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Review of “Power and Progress: Our Thousand-Year Struggle Over Technology and Prosperity”

This new book on tech, AI, and economic prosperity by Daron Acemoglu and Simon Johnson is incredibly timely

This book by two MIT economists is very timely because the world is now dealing with the latest in the “Thousand Year Struggle,” in the form of artificial intelligence, the claims that many white-collar jobs will be automated, OpenAI’s call for regulation, and the possibility that AI will bring a further concentration of power among the big tech companies.

Much of the book sets the stage for this discussion by summarizing the history of technology. This review focuses on the economic and social impact of automation and information technology over the last 50 years. For instance,

“the distribution of income between capital and labor began to change significantly in the late 20th century. While throughout most of the century, about 67‒70% of national income went to workers, by 2019, labor’s share of national income had dropped to under 60 percent.”

Similar trends can be found outside of the U.S. in Europe and Japan as automation and offshoring proceeded.   

The book argues that the effects of automation technologies and the eclipse of rent sharing on inequality have been even more extensive than the consequences of offshoring, or what the book calls the “China shock.”

“Import competition from China impacted mostly low-value-added manufacturing sectors, such as textiles, apparel, and toys. Automation, on the other hand, has concentrated in higher-value-added and higher-wage manufacturing sectors, such as cars, electronics, metals, chemicals, and office work. It is the dwindling of this latter set of jobs that has played a more central role in the surge in inequality.”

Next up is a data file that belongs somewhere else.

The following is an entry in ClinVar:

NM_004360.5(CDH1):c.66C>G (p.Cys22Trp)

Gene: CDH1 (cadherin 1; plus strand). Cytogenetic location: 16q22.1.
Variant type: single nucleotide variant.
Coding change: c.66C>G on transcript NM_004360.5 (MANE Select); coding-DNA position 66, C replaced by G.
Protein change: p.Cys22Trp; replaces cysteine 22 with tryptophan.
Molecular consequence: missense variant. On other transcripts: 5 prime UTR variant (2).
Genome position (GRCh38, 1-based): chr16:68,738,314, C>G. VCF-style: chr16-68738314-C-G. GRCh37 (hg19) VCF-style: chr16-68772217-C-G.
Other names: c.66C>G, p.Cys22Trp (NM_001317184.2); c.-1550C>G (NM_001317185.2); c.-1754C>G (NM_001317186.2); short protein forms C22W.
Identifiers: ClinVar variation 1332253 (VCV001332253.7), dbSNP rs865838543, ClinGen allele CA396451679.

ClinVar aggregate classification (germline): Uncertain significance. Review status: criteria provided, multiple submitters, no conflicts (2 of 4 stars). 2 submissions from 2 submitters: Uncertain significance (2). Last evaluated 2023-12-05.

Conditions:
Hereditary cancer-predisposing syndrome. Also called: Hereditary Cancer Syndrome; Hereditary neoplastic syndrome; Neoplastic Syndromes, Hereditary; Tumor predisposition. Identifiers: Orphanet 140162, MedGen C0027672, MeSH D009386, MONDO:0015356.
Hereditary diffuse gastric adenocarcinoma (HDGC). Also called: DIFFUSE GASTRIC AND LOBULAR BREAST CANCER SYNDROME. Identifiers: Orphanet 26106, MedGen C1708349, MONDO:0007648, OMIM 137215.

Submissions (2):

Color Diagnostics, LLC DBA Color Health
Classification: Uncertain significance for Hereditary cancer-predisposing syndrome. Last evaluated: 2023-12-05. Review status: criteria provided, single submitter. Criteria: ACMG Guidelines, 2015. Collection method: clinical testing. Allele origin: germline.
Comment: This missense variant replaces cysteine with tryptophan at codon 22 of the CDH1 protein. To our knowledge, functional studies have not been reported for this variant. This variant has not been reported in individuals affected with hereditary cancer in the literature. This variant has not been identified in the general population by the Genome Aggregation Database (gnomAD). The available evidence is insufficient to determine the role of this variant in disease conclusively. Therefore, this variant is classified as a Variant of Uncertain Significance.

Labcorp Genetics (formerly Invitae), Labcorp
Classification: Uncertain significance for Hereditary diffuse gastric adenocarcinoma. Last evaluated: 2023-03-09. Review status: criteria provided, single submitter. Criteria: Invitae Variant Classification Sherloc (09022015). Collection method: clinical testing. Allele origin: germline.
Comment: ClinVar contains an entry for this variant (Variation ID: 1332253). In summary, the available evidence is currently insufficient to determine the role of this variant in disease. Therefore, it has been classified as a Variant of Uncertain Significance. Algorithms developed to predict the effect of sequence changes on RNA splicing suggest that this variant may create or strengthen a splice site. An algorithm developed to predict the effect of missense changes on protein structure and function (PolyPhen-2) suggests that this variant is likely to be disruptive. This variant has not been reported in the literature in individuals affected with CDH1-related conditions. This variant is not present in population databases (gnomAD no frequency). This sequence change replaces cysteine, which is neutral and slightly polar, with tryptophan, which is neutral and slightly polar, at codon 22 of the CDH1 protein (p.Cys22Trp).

This inequality can also be seen in the rise of America’s most dominant corporations: Google, Facebook, Apple, Amazon, and Microsoft. “They are jointly worth about one-fifth of US GDP” and do almost no manufacturing, although Amazon has warehouses. These companies also enjoy “extensive greater market power, which they are exercising both to thwart innovation from rivals and to enrich their top executives and shareholders.”

AI’s Impact on Productivity and Employment

The authors see little productivity coming from these huge corporations. “In 1987, Nobel Prize winner Robert Solow wrote: “You can see the computer age everywhere but in the productivity statistics,” pointing out the small gains from investments in digital technologies. Those more optimistic about computers told Solow that he had to be patient; productivity growth would soon be upon us. More than thirty-five years have passed, and we are still waiting. In fact, the US and most other Western economies have had some of the most unimpressive decades in terms of productivity growth since the beginning of the Industrial Revolution.” Focusing on total factor productivity (TFP), “US average growth since 1980 has been less than 0.7 percent, compared to TFP growth of approximately 2.2 percent between the 1940s and 1970s.”

One chapter is devoted to AI and its potential impact on productivity and employment. The book argues that:

“AI does not appear to be advancing so much that it will create mass joblessness,” even though this year’s hysteria about ChatGPT is included. Like the industrial robots that are discussed in a previous chapter, “current technology thus far can perform only a small set of tasks, and its impact on employment is limited. Nevertheless, it is heading in a direction that is biased against workers and is destroying some jobs. Its most major likely impact is to further lower wages for many people, not create a completely workless future. The problem is that although AI fails in most of what it promises, it still manages to reduce the demand for workers.”